Defining Public History

Maybe it seems odd to call someone a historian who is not a professor of history giving lectures and writing books.

It’s not odd at all. There is academic history, and there is public history. Not really different things, but broadly different ways of engaging with history.

"Academics tend to think of public history as a field of study, like one of the nearly 300 specialized subjects that the American Historical Association lists when it asks its members to identify their research and teaching interests. More socially engaged historians, on the other hand, consider public history a calling designed "to help people write, create, and understand their own history." Still others believe public history should influence the formulation of public policy. But a majority probably just defines the field by the workplace: academic history, they assume, is practiced within the university, public history elsewhere." (Weible 2008; citation removed)

For the most part, public historians are those who work for museums, corporations, and the like. They are employed as professionals whose job is to do work related to history. If they weren’t so employed, they’d be independent historians.

But there’s some professional angst here, at least among academic historians.

"The question is: if historians in and out of the academy are trained in the same institutions, if they share an educational mission, and if they produce work that holds up to professional scrutiny, then what is the difference between public historians and more traditional ones?" (Weible 2008)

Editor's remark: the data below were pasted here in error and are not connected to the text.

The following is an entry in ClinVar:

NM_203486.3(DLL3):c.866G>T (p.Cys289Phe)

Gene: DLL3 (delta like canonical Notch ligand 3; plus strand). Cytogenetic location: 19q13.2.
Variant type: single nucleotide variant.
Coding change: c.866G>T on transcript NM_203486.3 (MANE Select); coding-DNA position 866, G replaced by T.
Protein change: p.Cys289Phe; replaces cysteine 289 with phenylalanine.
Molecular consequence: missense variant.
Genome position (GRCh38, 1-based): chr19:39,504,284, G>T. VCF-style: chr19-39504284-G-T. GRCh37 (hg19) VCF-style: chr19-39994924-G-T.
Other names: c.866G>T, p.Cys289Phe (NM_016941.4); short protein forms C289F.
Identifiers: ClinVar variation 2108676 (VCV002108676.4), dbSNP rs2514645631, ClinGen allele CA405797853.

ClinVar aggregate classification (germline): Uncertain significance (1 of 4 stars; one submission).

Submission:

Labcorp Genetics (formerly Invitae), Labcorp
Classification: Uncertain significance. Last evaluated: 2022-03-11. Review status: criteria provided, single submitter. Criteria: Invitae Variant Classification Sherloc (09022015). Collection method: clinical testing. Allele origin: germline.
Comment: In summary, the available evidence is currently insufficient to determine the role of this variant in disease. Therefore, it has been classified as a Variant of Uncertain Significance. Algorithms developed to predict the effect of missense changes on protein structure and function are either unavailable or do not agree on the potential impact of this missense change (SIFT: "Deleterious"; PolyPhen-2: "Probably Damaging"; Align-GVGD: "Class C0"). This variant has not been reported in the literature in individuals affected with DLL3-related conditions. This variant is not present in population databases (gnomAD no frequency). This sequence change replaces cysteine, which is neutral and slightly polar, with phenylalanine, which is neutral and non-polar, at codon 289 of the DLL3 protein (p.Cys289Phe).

There’s a struggle here. The audience for academic historians is other academic historians. That’s the very essence of peer-reviewed work. On the other hand, the audience for public historians is, commonly, the public.

And there’s the danger. The consumers for whom public history is created are not historians. The result is a kind of history that is market-driven and democratic. There is a risk, then, that it will be less rigorous academically.

"Consider for a moment that most historians know that the Founding Fathers were more influenced by the Enlightenment than by the Bible, that the Holocaust really happened, and that Saddam Hussein never planned the attacks of September 11th. There are, of course, lots of people who understand things differently. Why? Possibly because they are influenced by those who interpret the past more loudly—if less rationally—than others, often on radio, television, and the internet, or in churches, bars, and political campaigns. If we have learned nothing else in recent years, it is that history is very powerful and can be dangerous in the wrong hands, whether in local communities or the nation's capital. It seems that in an idealized marketplace in which everyone is his or her own expert and all ideas are equal, self-proclaimed champions of democracy can legitimize their potentially unlimited authority, not by grounding their truth in objective, scientifically determined facts, but by concocting and selling self-serving histories that play on public fears, prejudices, and greed." (Weible 2008) 

I’ve seen a variety of answers over the years, but none of them satisfactory. I tell people that if they don’t have a background in history and historiography, the best way to judge quality is to look for general agreement among historians.

If someone tells you the Merovingian dynasty were descendants of Jesus, it’s easy enough to figure out this is a minority conclusion, and one that’s universally rejected by academic historians. Go ahead and enjoy the story, but don’t sign on to become a True Believer.

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